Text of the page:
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(2nd LD) Internet banks to promote innovation in financial sector: regulator

All Headlines 17:40 April 03, 2017

(ATTN: ADDS performance, details in paras 13-15)

SEOUL, April 3 (Yonhap) -- Internet-only banks will promote innovation in South Korea's financial sector that has been struggling with slower growth and slim margins, the financial regulator head said Monday.

Yim Jong-yong, chairman of the Financial Services Commission (FSC), made the remarks as one of two Internet banks, K-Bank, launched earlier in the day. Another Internet bank, Kakao Bank, will begin operating in the first half of this year.

K-Bank is expected to "bring innovation, beyond competition, to the financial markets," the senior official said.

Internet banks offer banking and other financial services without physical branch networks.

The government granted licenses to the two online banks to bring competition and deregulation to the financial sector.

To target Internet users in the 20-something to 40-something age bracket, K-Bank offers ordinary deposits, time deposits and card loans with more favorable interest rates than traditional banks, according to K-Bank officials.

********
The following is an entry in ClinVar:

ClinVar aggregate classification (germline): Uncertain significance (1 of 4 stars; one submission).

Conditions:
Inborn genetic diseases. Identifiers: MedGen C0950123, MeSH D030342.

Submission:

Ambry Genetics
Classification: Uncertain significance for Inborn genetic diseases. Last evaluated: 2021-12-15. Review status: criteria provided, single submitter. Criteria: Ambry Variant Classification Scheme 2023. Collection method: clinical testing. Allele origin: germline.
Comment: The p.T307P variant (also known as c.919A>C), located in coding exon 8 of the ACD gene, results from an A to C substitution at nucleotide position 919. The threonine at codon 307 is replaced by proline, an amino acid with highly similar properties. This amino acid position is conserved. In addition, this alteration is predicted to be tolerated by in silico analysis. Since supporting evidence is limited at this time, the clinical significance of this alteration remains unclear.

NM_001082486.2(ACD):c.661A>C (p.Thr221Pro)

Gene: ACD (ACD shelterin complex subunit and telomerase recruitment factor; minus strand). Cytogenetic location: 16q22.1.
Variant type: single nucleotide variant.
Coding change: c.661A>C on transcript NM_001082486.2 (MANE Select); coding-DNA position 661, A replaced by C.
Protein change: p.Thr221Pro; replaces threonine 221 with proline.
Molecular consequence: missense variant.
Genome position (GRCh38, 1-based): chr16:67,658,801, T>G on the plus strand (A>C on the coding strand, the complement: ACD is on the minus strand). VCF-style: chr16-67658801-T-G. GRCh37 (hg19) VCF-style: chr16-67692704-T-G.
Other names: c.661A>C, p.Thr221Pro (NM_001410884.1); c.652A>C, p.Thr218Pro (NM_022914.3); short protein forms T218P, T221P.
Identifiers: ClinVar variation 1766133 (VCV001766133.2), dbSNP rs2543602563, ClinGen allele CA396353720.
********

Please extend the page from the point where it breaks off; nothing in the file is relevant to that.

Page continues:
Among the new services by the Internet banks are new credit assessments based on big data, wealth management by artificial intelligence systems and voice recognition banking services.

(2nd LD) Internet banks to promote innovation in financial sector: regulator - 1

Helped by the new technologies, Yim said Internet banks will provide easier access to credit for employees in their 20s and owners of mom and pop stores.

K-Bank was formed by a consortium of KT Corp., Woori Bank and 19 other companies.

It was capitalized at 250 billion won (US$224.5 million) with some 200 employees and its headquarters located in the central Seoul district of Gwanghwamun.

K-Bank will be open around the clock, allowing customers to get loans through a fingerprint identification service on their smartphone app.

At the launching ceremony, Shim Seong-hoon, head of K-Bank, said the Internet bank aims to lead an era of "banks everywhere," which will enable customers to receive banking and financial services regardless of time and place, whenever they need them.

Shim Seong-hoon, head of K-Bank, speaks during a launching ceremony on April 3, 2017. (Yonhap)

Initial consumer response to the Internet-only bank appeared to be positive.

As of 3 p.m. on Monday, K-Bank, which began operations on Sunday midnight, attracted 15,317 accounts, more than monthly average Internet banking accounts of some 12,000 of the nation's 16 commercial lenders.

During the first 15 hours of operation, the bank made loans to 1,019 accounts and issued a total of 13,485 debit cards, K-Bank officials said.

Kakao Bank, the Internet bank of Kakao Corp., South Korea's dominant chat app, is expected to win final regulatory approval this week, clearing the final hurdle for Kakao to launch the nation's second Internet bank.

With a paid-in capitalization of 300 billion won, Korea Investment Holdings Co. holds a 58 percent stake in Kakao Bank.

Kakao, Kookmin Bank, Korea Post, Netmarble and Tencent Holdings Ltd. of China are among Kakao Bank's shareholders.
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